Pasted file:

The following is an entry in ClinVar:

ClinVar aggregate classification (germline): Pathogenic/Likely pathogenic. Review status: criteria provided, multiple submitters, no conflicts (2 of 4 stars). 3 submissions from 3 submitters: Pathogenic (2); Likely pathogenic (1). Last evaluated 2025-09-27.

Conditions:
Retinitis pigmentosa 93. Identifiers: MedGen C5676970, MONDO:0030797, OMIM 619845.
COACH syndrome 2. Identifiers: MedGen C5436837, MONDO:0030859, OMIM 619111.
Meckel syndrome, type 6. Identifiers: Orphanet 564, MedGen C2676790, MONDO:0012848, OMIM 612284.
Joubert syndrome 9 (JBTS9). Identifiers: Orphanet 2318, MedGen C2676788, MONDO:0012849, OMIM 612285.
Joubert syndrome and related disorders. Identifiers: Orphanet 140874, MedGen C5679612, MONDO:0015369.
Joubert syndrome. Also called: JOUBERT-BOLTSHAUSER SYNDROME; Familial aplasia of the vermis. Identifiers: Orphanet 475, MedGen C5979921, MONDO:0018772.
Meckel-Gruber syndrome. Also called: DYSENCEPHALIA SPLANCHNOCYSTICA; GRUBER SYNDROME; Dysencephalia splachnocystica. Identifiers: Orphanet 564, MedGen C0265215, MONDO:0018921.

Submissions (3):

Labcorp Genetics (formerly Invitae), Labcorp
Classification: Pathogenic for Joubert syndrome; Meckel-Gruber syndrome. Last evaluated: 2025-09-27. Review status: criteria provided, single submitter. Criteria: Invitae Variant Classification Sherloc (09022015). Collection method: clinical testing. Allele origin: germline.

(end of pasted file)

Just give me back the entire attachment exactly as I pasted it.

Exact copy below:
The following is an entry in ClinVar:

ClinVar aggregate classification (germline): Pathogenic/Likely pathogenic. Review status: criteria provided, multiple submitters, no conflicts (2 of 4 stars). 3 submissions from 3 submitters: Pathogenic (2); Likely pathogenic (1). Last evaluated 2025-09-27.

Conditions:
Retinitis pigmentosa 93. Identifiers: MedGen C5676970, MONDO:0030797, OMIM 619845.
COACH syndrome 2. Identifiers: MedGen C5436837, MONDO:0030859, OMIM 619111.
Meckel syndrome, type 6. Identifiers: Orphanet 564, MedGen C2676790, MONDO:0012848, OMIM 612284.
Joubert syndrome 9 (JBTS9). Identifiers: Orphanet 2318, MedGen C2676788, MONDO:0012849, OMIM 612285.
Joubert syndrome and related disorders. Identifiers: Orphanet 140874, MedGen C5679612, MONDO:0015369.
Joubert syndrome. Also called: JOUBERT-BOLTSHAUSER SYNDROME; Familial aplasia of the vermis. Identifiers: Orphanet 475, MedGen C5979921, MONDO:0018772.
Meckel-Gruber syndrome. Also called: DYSENCEPHALIA SPLANCHNOCYSTICA; GRUBER SYNDROME; Dysencephalia splachnocystica. Identifiers: Orphanet 564, MedGen C0265215, MONDO:0018921.

Submissions (3):

Labcorp Genetics (formerly Invitae), Labcorp
Classification: Pathogenic for Joubert syndrome; Meckel-Gruber syndrome. Last evaluated: 2025-09-27. Review status: criteria provided, single submitter. Criteria: Invitae Variant Classification Sherloc (09022015). Collection method: clinical testing. Allele origin: germline.